Electricity generation in the country is facing fresh threat as Generating Companies (GenCos) have foreseen a gradual shut down of thermal plants that are powered by gas.
The Gencos raised the alarm as a result of their inability to sustain operations in the light of the over N600 billion debt owed them by the Nigerian Electricity Bulk Trading Company (NBET), an agency of the Federal Ministry of Power.
The GenCos lamented that they are now cash strapped and unable to pay gas suppliers who are now diverting supplies for other uses like Liquefied Petroleum Gas (LPG) or cooking gas whose demand is currently growing.
The executive secretary, Association of Power Generation Companies (APGC), Joy Ogaji told LEADERSHIP in an interview that the outstanding debt owed the generation companies is close to N600 billion.
“In 2013 when new investors took over the unbundled assets in the power sector, the generation companies entered into a Power Purchase Agreement (PPA) with the NBET, which specified that the agency will buy power and pay 100 per cent of power purchased. The agreement covers energy purchased as well as capacity.
“But since then, the capacity calculation has not been settled and it is building up monthly, we are yet to reconcile this with the government who is merely paying 20 per cent out of 100 per cent of power purchased. Between 2013 up to December 2016, outstanding debt which NBET should pay the Distribution Companies (Discos) is N600 billion, and for reason yet to be made known, government is silent on it”, she lamented.
NBET was incorporated on July 29, 2010 with a mandate to engage in the purchase and resale of electric power and ancillary services from independent power producers and from the successor generation companies. NBET discharges its duties by entering into PPA with generation companies and resells power to distribution companies through the vesting contracts.
The PPA defines all of the commercial terms for the sale of electricity between the two parties, with details on commercial operation, schedule for delivery of electricity, penalties for under delivery as well as payment terms.
However, Ogaji deeply expressed frustration of the Gencos that the Nigerian electricity market had faced liquidity crisis since it was handed over to private owners. She said the liquidity in the electricity market as at the time of privatisation was about 65 per cent but had progressively declined to less than 20 per cent.
‘‘The GenCos are currently receiving less than 20 per cent of their invoices paid by NBET. The role of NBET is to give incentives to investors who have liquidity issues in the market and now the liquidity issue is on the increase which was caused by the inability of NBET to meet its contractual agreement,’’ she added.
She said, “The Gencos should not be made to suffer for liquidity issues that was not their creation. The worsening market liquidity has culminated to a state of bankruptcy for the Gencos as they lack funds to carry out their operations and pay their workers. Some Gencos have not been able to pay salaries for upwards of three months, as I speak with you, some could not pay November and December 2017 salaries.’’
Ogaji also identified issues challenging the operation of the Gencos to include poor payment of their invoices by NBET, non-evacuation of stranded power occasioned by load rejection by the Discos or congestion in the grid network, lack of implementation of the PPA with NBET, domiciliation of cost of gas in dollars and the associated take or pay obligations.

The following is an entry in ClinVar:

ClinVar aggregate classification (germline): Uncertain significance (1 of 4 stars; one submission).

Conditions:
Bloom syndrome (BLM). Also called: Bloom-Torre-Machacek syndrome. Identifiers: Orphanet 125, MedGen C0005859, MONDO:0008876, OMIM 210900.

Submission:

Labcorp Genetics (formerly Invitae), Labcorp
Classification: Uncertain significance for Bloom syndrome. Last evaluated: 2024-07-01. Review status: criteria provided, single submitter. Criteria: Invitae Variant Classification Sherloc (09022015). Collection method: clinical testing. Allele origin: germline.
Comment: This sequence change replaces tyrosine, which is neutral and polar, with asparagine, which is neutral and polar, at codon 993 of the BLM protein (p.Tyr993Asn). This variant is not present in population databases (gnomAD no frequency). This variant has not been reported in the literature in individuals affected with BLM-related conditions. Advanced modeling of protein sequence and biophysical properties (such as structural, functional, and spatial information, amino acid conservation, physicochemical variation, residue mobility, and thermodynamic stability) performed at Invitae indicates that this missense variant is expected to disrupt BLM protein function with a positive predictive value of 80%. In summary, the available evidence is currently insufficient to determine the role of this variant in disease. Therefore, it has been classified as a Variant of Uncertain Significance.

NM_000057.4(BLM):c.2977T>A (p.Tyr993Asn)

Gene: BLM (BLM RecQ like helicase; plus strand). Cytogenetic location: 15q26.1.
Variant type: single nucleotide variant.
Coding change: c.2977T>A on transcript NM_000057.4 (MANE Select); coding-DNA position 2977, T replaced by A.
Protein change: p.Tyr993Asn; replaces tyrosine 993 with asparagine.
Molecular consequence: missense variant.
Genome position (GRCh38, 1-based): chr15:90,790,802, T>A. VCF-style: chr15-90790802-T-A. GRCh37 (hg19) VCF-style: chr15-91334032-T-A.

LEADERSHIP learnt that going forward, the Gencos had unanimously resolved to use all available dispute resolution channels, including litigation, to compel NBET to comply with the terms of agreement and also take advantage of the provisions of the Electric Power Sector Reform Act (EPSRA) 2005 to further pursue its case.
Ogaji expressed disappointment that government only released the payment of about N152 billion to offset seven months debt out of 12 months. “We are harassed by lenders who send us warning letters to pay money borrowed to run the business, but as patriotic corporate entities we still manage to cope with the situation but one thing is certain, if out of patriotism we decide not to shut down sooner than Nigerians expect, the system will shut down by itself,” she said.
Ogaji wondered why the N701 billion approved by the Federal Executive Council (FEC) as payment assurance guarantee for the power sector is not channeled to payment of the debt to keep the system running.
The minister for Power, Works and Housing, Mr. Babatunde Raji Fashola, speaking on the fund said the liquidity problems that have characterised the market have affected the Nigeria Bulk Electricity Trading (NBET)’s ability to deliver on its PPA obligations to the Gencos.
Fashola said in order to strengthen the NBET, the Central Bank of Nigeria (CBN) is providing the payment assurance guarantee for energy produced by any Genco so that Gencos can pay their gas suppliers.
The N701 billion Payment Assurance Guarantee (PAG), is the latest intervention by the CBN in the Nigerian power sector. Other interventions by the CBN include the N300 billion Power and Aviation Intervention Facility (PAIF) and the N213 billion, Nigeria Electricity Market Stabilisation Facility (NEMSF). The Payment Assurance Guarantee is for a two-year period, beginning in January 2017 and will guarantee NBET’s payment obligations to GENCOs until December 2018.
LEADERSHIP learnt that the PAG would not focus on addressing the existing liabilities to Gencos and gas producers prior to January 2017 but will only apply to Gencos who generate power to the grid (including Hydro-power Gencos) and their gas suppliers. But Ogaji faulted the entire arrangement saying that all liabilities ought to be addressed to enable operators sustain their businesses and ensure steady power generation in the country.
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